Here’s How Bucket Filling Can Help Children Grow Into Kinder Human Beings

by Angela Andaloro

Since the days of Dr. Spock, different parenting styles and philosophies have come and gone. By now, we all know there isn’t one right way to raise your kids.

Everyone does the best they can with the hand they’re dealt. Realistically, no two parents run their households exactly the same way.

What parenting culture has shifted toward emphasizes equipping kids with the skills and tools they’ll need. It’s a shift from the days of training them on how to think or behave. In doing so, we face a lot of challenges still. In an ever-changing world that’s grown increasingly complicated and dark, how do we teach our kids to be kind and empathetic?

Enter “bucket filling,” a concept that’s said to teach everyone from young children to adults in the workplace how to consciously think of their own feelings and mental well-being as well as those of others. By using a concrete example, we can build on the idea of how happiness, sadness, and the complex myriad of emotions in between are exchanged.

mother and child

Teaching kids how to be kind and compassionate is important work, but it isn’t always easy. Now more than ever, there’s a lot of developing gray area in how people deal with one another that parents and children alike are learning to navigate.

teacher and student

In schools, workplaces, and communities around the world, the bucket-filling method is being adopted as a baseline for teaching empathy and emotional well-being to even the youngest kids. It uses the concrete example of a bucket as a reservoir for your emotional and mental self.


The concept itself dates back to the earliest written fables, but it was first applied to mental and emotional well-being in the 1960s. Dr. Donald O. Clifton first created the “Dipper and Bucket” story, which used an invisible bucket as a reservoir.

Dr. Clifton also coauthored the No. 1 New York Times best seller, How Full Is Your Bucket? Positive Strategies for Work and Life, with his grandson, Tom Rath. The concept was passed along throughout the decades, and early childhood educator Carol McCloud learned about it in the 1990s.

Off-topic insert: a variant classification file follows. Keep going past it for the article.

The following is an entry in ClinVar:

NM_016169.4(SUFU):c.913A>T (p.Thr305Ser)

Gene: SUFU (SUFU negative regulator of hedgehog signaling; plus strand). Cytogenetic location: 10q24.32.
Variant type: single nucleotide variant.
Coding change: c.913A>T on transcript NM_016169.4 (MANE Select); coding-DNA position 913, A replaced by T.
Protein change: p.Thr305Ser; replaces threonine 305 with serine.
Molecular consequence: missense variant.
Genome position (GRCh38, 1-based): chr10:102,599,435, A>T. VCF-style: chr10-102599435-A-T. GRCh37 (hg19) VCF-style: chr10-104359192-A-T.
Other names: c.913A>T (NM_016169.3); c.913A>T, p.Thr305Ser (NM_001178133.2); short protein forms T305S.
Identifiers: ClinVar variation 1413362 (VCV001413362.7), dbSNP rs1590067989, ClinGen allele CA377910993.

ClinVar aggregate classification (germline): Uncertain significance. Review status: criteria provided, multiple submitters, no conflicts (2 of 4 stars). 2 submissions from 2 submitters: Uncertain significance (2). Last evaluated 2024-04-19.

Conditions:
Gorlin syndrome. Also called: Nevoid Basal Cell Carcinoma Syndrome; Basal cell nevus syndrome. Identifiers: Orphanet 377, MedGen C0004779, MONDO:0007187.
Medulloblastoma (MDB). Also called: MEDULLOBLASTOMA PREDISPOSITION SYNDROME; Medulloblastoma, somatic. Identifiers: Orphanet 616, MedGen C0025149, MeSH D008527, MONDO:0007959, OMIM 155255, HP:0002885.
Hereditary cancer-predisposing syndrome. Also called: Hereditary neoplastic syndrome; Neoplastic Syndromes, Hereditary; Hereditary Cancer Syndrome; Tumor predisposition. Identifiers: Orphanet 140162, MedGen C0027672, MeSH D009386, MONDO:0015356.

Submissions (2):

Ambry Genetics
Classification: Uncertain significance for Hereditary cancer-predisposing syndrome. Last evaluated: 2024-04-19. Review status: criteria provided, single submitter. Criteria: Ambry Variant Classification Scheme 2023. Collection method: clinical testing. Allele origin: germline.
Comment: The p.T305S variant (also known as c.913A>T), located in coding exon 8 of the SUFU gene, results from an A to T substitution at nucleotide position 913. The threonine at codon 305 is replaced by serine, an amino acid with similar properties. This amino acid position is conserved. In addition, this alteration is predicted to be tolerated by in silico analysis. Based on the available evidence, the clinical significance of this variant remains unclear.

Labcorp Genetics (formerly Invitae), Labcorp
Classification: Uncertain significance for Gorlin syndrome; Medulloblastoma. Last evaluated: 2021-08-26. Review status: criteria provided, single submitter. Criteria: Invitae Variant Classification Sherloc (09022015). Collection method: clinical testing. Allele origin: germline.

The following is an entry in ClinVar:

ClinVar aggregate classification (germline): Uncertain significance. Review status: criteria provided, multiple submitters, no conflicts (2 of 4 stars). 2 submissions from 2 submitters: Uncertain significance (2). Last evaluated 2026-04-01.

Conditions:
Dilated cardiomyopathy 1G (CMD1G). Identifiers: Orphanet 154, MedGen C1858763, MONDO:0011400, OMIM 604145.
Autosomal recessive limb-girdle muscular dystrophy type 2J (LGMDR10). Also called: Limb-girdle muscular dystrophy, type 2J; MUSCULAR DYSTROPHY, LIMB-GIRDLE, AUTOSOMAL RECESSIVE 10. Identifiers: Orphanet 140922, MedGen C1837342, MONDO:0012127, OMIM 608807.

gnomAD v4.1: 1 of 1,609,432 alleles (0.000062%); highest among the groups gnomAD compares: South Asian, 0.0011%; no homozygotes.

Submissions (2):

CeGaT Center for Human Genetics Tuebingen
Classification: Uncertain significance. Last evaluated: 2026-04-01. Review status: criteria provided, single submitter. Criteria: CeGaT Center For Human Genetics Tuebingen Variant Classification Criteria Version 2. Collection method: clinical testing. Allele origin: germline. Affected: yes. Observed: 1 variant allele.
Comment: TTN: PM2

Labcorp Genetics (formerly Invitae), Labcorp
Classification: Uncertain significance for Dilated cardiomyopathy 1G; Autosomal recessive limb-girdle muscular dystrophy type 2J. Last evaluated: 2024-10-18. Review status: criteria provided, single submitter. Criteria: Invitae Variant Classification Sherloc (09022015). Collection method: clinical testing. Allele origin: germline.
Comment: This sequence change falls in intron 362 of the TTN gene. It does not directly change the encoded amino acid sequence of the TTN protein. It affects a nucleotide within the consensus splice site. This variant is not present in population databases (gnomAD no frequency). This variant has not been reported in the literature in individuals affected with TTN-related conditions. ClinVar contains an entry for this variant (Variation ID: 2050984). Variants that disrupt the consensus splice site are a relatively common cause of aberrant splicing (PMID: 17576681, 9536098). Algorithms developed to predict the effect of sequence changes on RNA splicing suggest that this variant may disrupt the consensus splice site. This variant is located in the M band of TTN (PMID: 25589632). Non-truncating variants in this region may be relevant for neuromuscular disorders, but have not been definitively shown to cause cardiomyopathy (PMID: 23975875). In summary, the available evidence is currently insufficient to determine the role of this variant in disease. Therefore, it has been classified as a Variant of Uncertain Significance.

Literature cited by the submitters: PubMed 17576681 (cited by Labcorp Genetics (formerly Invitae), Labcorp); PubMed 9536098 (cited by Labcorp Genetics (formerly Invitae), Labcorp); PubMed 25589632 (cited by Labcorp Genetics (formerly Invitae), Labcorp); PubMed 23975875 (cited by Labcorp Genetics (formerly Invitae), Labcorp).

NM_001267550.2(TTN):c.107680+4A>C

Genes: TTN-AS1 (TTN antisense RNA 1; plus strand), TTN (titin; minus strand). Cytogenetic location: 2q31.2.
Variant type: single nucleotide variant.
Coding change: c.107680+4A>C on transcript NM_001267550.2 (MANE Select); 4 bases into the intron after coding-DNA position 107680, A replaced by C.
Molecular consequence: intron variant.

have you filled a bucket today book children carol mccloud

During a research project, Carol discovered it was being taught to children in orphanages in Romania. As she mentioned the concept to others over the years, she realized it would make for an excellent children’s book. She published Have You Filled a Bucket Today? A Guide to Daily Happiness for Kids in 2007.


Here’s how the bucket works. The Bucket Fillers website explains, “When your bucket is full, you feel more confident, secure, calm, patient, and friendly. Your thoughts are positive and you expect positive results.”

Your bucket can also be emptied by negativity. “When your bucket is empty, it contains few, if any, positive thoughts or feelings. When your bucket is empty you can easily become sad, negative, insecure, nervous, angry, depressed, stressed, worried, afraid, or physically ill,” the site explains.

child upset

“When you experience any of these feelings, it’s easy to believe that life is too challenging and that nothing you attempt will be successful,” it continues. “An empty bucket can affect your behavior and cause you to express your emotions in a way that empties the buckets of those around you.”

children together

Negativity and upsetting life events can dip into your bucket, depleting your reservoir. Positivity can fill your bucket. There’s also the idea of “using your lid,” or doing what you can to protect your good thoughts and feelings.

child buckets

Why does it work so well? Those who use the theory believe it’s because of the accessibility of the concept. “The bucket concept is simple and profound: Two-year-olds can understand it and yet it is so profound that therapists who use it are able to help their clients solve the many challenges they hope to overcome,” Bucket Fillers explains.

kids playing

“The concept of a full or empty bucket gives understanding to the motivation behind behavior, i.e. When our buckets are full, we are much more inclined to fill our buckets and the buckets of others and when our buckets are empty, we tend to find ourselves dipping,” it continues.

The website also offers a number of free resources that can help you introduce the concept in a school or workplace. It even has teams that give presentations on it, with prices varying depending on the number of people and setting of the presentation.

Pinterest also offers many cool resources courtesy of parents, educators, and others who have embraced the concept. It’s amazing how many people have been introduced to the idea and found it really helpful in their chosen environments.

girl meditating

Bucket filling has become so popular as part of household and school environments that there are a lot of children’s books using the terms to teach children about the way things go. All these resources are a big help in introducing the concept. That way, kids can learn the idea of focusing on their mental and emotional well-being early on.